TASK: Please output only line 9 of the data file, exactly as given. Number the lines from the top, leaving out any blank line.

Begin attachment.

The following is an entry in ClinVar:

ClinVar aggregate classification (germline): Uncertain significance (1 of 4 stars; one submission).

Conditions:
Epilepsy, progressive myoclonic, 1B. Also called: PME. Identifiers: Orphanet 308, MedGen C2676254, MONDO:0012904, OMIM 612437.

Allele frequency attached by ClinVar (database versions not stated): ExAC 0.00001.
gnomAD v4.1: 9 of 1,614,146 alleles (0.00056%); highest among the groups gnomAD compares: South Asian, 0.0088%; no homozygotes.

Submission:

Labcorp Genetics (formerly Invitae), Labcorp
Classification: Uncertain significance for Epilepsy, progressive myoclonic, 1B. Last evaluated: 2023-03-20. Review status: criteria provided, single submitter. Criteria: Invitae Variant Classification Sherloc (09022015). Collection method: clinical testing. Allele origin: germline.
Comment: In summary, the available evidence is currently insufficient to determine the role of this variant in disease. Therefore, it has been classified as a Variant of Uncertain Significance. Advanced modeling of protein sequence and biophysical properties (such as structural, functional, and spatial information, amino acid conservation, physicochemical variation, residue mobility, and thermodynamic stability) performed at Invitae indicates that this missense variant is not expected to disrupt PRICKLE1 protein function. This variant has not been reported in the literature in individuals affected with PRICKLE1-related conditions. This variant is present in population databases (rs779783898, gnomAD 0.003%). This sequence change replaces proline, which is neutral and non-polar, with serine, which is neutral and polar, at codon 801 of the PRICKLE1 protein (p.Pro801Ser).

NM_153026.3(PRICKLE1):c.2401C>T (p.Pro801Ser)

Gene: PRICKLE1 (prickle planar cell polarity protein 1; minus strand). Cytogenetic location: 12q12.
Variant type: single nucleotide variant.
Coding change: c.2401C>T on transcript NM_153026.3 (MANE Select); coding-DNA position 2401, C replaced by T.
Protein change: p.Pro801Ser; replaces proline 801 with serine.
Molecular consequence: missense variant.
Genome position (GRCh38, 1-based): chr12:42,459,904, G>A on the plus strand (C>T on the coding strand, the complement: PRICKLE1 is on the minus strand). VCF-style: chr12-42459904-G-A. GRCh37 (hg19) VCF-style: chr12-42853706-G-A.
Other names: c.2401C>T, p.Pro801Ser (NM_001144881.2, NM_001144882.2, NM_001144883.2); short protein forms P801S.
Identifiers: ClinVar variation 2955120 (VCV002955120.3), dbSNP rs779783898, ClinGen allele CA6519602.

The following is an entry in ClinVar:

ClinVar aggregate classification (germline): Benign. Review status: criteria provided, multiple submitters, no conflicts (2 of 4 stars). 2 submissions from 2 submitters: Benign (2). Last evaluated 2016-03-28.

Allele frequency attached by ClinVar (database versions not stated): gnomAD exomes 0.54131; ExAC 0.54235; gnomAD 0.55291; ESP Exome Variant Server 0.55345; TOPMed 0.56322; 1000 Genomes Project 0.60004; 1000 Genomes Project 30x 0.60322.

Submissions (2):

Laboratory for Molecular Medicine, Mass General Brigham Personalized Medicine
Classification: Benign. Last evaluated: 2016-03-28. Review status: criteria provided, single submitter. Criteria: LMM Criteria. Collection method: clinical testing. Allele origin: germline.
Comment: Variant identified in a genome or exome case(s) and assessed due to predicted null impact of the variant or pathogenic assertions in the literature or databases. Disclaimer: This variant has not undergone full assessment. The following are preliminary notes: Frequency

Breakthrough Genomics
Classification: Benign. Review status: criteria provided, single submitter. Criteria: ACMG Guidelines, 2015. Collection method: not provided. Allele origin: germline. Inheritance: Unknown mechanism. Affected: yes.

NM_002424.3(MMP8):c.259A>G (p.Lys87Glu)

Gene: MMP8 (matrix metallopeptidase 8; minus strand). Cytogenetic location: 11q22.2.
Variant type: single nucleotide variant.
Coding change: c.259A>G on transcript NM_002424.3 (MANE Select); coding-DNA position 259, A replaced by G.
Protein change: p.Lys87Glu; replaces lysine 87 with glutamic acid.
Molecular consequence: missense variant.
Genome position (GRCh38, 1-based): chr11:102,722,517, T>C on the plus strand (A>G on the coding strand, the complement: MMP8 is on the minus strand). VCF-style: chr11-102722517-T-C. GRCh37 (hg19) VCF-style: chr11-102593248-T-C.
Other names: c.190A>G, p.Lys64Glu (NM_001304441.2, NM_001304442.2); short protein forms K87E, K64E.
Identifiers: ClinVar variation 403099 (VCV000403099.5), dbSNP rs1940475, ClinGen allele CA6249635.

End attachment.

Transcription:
Classification: Uncertain significance for Epilepsy, progressive myoclonic, 1B. Last evaluated: 2023-03-20. Review status: criteria provided, single submitter. Criteria: Invitae Variant Classification Sherloc (09022015). Collection method: clinical testing. Allele origin: germline.